The research focused on the entire region, with differences depending on the area. While drought was most extreme in areas from Arizona to the Rocky Mountains, the study showed that much of California experienced one of the driest 22-year periods, although not the absolute driest.

Williams said the research should serve as a warning that drying could get much worse in the years and decades to come.

“The great mega-droughts of the last millennium happened without climate change,” Williams said. If such mega-droughts return, they will “occur in a world where the atmosphere is also artificially warmer due to human-caused climate change, which would be absolutely catastrophic.”

Isla Simpson, a climate scientist at the National Center for Atmospheric Research who was not involved in the study, said she thinks the methods are sound and the results made an important contribution to the science to date.

“It’s really useful to have this update considering how tough the last two years have been,” Simpson said.

She said the current drought was partly due to low rainfall, but it was really the effects of higher temperatures that had worsened drying and was a “very clear signal of climate change”.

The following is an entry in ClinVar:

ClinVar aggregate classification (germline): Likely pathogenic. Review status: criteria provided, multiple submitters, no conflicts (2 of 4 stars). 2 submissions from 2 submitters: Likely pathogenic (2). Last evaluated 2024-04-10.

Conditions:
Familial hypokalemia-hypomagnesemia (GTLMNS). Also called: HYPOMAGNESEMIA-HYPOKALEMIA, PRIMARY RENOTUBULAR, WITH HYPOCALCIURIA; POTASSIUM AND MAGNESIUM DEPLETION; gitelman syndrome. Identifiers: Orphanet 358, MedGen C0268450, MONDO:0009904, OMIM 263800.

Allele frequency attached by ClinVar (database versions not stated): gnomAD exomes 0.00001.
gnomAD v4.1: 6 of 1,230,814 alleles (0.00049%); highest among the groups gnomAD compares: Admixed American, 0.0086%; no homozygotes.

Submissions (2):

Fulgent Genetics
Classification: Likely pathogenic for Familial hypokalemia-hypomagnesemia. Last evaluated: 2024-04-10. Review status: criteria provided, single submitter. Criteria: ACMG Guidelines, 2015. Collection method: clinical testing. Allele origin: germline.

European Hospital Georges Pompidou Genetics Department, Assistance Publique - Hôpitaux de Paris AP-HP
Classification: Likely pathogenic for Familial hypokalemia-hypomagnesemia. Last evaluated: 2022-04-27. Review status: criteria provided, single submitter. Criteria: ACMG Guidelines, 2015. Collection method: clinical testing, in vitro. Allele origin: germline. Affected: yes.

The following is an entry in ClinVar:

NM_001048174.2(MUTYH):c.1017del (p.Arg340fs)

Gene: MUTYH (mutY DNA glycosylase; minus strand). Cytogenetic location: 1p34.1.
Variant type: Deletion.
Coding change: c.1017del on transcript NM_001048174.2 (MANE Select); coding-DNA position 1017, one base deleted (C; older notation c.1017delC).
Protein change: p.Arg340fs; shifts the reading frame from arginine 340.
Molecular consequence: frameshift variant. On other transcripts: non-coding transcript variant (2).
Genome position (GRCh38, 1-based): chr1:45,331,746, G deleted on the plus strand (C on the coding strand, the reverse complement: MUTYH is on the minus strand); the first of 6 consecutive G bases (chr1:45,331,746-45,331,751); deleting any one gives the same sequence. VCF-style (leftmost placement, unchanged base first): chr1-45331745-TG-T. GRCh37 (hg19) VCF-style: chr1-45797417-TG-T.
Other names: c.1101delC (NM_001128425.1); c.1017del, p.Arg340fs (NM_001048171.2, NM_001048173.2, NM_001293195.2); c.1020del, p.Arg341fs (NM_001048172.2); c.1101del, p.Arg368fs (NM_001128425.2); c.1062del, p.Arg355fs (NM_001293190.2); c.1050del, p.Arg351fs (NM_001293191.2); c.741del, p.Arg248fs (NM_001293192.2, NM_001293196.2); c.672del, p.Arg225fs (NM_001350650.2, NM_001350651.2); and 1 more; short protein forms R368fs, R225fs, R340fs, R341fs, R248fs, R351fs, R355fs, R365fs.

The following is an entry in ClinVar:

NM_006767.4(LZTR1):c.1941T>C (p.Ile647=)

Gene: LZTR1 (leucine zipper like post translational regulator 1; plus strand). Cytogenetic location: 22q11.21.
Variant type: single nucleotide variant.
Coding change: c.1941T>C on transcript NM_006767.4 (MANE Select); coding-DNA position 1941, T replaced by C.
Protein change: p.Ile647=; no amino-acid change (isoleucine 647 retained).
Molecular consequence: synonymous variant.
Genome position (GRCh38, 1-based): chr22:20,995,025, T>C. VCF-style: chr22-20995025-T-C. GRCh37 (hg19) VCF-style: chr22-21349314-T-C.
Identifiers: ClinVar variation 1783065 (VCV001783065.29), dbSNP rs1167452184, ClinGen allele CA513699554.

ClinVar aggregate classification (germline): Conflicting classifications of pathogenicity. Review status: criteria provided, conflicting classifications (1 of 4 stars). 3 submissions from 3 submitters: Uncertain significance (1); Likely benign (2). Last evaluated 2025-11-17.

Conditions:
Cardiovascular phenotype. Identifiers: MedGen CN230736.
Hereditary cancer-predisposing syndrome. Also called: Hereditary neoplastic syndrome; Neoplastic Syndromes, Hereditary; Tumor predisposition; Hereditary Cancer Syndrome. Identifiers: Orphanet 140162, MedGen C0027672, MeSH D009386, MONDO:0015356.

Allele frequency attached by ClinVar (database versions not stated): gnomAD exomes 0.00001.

“We’re out of the 20th century climate in terms of temperature, which will affect evaporation and soil moisture,” Simpson said. There will still be the natural variability from dry to wet, she added, “but we’re seeing that variability now within this long-term desiccation due to anthropogenic climate change that will exacerbate events.”

Williams said the research shows real problems with chronic overexploitation of water sources like the Colorado River, which have fueled the growth of cities from Los Angeles to Phoenix over the past century. He said widespread depletion of groundwater was another symptom of overexploitation of the region’s critical water reserves.

A lot of people in the west might not feel like they’re going through a mega-drought, he said, because “we have all these buffers in our system now, like groundwater and big reservoirs.”

“But we’re using these backstops so fast right now that we’re taking a real risk that in 10 or 20 years, those backstops won’t be there for us,” he said, “if either this event isn’t over or if it is The next mega drought has already begun.”

https://www.latimes.com/environment/story/2022-02-14/western-megadrought-driest-in-1200-years The southwestern mega-drought is the driest period in over 1,200 years

Tom Vazquez